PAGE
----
INVESTIGATION OF THE PROCESS PARAMETERS CONTROLLING THE MICROSTRUCTURAL CHARACTERISTICS AND THE POROSITY OF SPRAY DEPOSITED TANTALUM ALLOYS: J.-P. Delplanque, W.D. Cai, R.H. Rangel, E.J. Lavernia, Department of Chemical Engineering and Materials Science, University of California, Irvine, California 92697-2575
An induction skull melting (ISM) spray forming process was used to investigate the spray atomization and deposition of tantalum alloys. Several systems were considered in order to tackle the scientific issues inherent to the spray forming of refractory metals in a gradual manner. Optical microscopy, X-ray diffraction and scanning electron microscopy were used to characterize the spray formed materials and oversprayed powders. A theoretical and numerical analysis of the deposition and solidification of tantalum alloy droplets was conducted concurrently. This approach is based on a multi-directional solidification model combined with a Navier Stokes solver for flows with interfaces. Various droplet size and impact velocities consistent with the experiments were considered. The simulation results and the experimental data were compared and analyzed in order to identify the critical process parameters controlling the microstructure and porosity of as-deposited tantalum alloys.
DROPLET ENTHALPY MEASUREMENT BY CALORIMETRY FOR CONTROLLED SPRAY FORMING: C. Tuffile, A. DiVenuti, Department of Mechanical Engineering, Tufts University, Medford, MA 01255; T. Ando, Department of Mechanical, Industrial and Manufacturing Engineering, Northeastern University, Boston, MA 02115; J.H. Chun, Laboratory for Manufacturing and Productivity, Massachusetts Institute of Technology, Cambridge, MA 02139
A non-adiabatic calorimetric method was developed and used to determine the enthalpy of droplets in a spray as a function of flight distance with the purpose of providing critical information for the controlled spray forming using uniform-droplet sprays (UDS). A UDS consists of droplets that are uniform in size and thermal history and can be used to produce a variety of novel deposit microstructures in a controlled manner. Such controlled spray forming, however, requires thorough characterization of the thermal state of the uniform droplets. The calorimetric method developed accounts for the heat loss that occurs while collecting the droplets in the calorimeter, and uses a data acquisition system for in-situ determination of droplet enthalpy. Comparison of measured droplet enthalpy values and those predicted by model calculations shows a very good agreement.
SIMULATION OF THE SPRAY FORMING PROCESS USING A WIRE-FED LASER TECHNIQUE: T. Seefeld, E. Schubert, G. Sepold, Universitat Bremen, Verfahrenstechnik/FB4, Postfach 330440, D-28334 Bremen, Germany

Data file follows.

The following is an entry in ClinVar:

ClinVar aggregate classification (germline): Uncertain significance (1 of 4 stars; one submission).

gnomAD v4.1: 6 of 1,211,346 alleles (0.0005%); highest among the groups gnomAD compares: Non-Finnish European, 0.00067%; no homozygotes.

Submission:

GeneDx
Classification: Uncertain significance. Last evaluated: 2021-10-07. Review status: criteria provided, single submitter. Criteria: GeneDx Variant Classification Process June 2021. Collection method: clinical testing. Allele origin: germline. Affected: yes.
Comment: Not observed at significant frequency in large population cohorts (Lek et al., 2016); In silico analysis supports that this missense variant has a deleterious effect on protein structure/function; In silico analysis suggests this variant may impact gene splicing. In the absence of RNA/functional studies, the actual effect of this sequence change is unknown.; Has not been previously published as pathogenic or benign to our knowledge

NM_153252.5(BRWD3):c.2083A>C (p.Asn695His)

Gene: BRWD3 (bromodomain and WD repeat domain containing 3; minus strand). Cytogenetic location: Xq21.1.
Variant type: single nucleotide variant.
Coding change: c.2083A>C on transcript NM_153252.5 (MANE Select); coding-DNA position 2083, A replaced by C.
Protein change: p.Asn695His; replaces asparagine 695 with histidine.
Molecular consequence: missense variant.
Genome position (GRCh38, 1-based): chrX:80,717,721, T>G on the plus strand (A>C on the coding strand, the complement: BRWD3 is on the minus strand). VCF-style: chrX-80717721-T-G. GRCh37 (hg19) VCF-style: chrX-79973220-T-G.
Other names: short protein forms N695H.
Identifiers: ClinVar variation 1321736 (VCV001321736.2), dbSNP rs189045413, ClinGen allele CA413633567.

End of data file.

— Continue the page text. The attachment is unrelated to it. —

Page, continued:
The spray forming process offers advantages for both material properties and process technology. A deeper understanding of the spray forming process, with particular concern to the complex disintegration phase and the formation of the deposit. The present work introduces an experimental set-up to investigate the in-flight behavior of sprayed droplets. In a chamber with controlled atmosphere, a spray cone is wire. This process allows to skip the complete melting unit of a spraying facility and facilitates maintaining a spraying experiment for a desired period of time (a couple of minutes generally) and changing the set of parameters for the next experiment within minutes in order to save time diameter and feed rate, laser beam power and intensity, and atomizing gas flow. During spraying of mild steel with nitrogen, the nitrogen content of droplets sampled at various locations within the spray cone is investigated. The results of the in-flight interaction of the sprayed dropletes with the ambient atmosphere are discussed.
THE ROLE OF ALUMINA PARTICULATE IN MICROSTRUCTURAL AND FORGING PROPERTIES OF SPRAY ATOMIZED AND DEPOSITED Fe-Al ORDERED INTERMETALLIC COMPOUNDS: L. Martinoz, M. Amaya, O. Flores, Instituto de Fisica, UNAM, A.P. 48-3, 62251, Cuernavaca, Morelos, Mexico; D. Lawrynowics, R.J. Lavernia, Department of Chemical Engineering & Materials Science, University of California, Irvine, CA 92697-2575
Spray atomization and deposition, hot isostatic pressing, and forging at high temperatures were used for processing FeAl intermetallic compounds alloyed with Boron and fine alumina particulates. Extensive optical microscopy, SEM, and TEM studies, as well as mechanical properties characterization are described. The alumina particulate play a role in refining and stabilizing the material microstructure and improves forgeability. The advantages of spray atomization and deposition are discussed. Work supported by CONACYT grant 3878A.
MODELLING DROPLET BEHAVIOUR DURING SPRAY FORMING USING FLUENT: P.S. Grant, R.P. Underhill, B. Cantor, Oxford Centre for Advanced Materials & Composites, Department of Materials, University of Oxford, Parks Road, Oxford OX1 3PH; D.J. Bryant, Rolls-Royce plc, Elton Road, P.O. Box 31, Derby DE24 8BJ, UK
A finite difference based fluid dynamics software program, FLUENT, has been used to model the 2-dimensional dynamic and thermal behaviour of Udimet 720 droplets during gas atomisation and spray forming. The effect of atomising gas pressure pressure, spray distance and melt mass flow rate (MFR) on the equilibrated droplet spray temperature has been examined and the predictions compared with measured maximum deposit temperatures from spray forming experiments performed under the same process conditions. The predicted spray temperatures at the substrate were always higher than the measured deposit temperatures under all conditions, and were found to increase with (I) decreasing gas pressure, (ii) decreasing spray distance, and (iii) increasing MFR. Mean droplet temperatures and velocities were found to be strongly dependent on droplet size with mean droplet temperature decreasing, and mean droplet axial velocities increasing, with decreasing droplet size.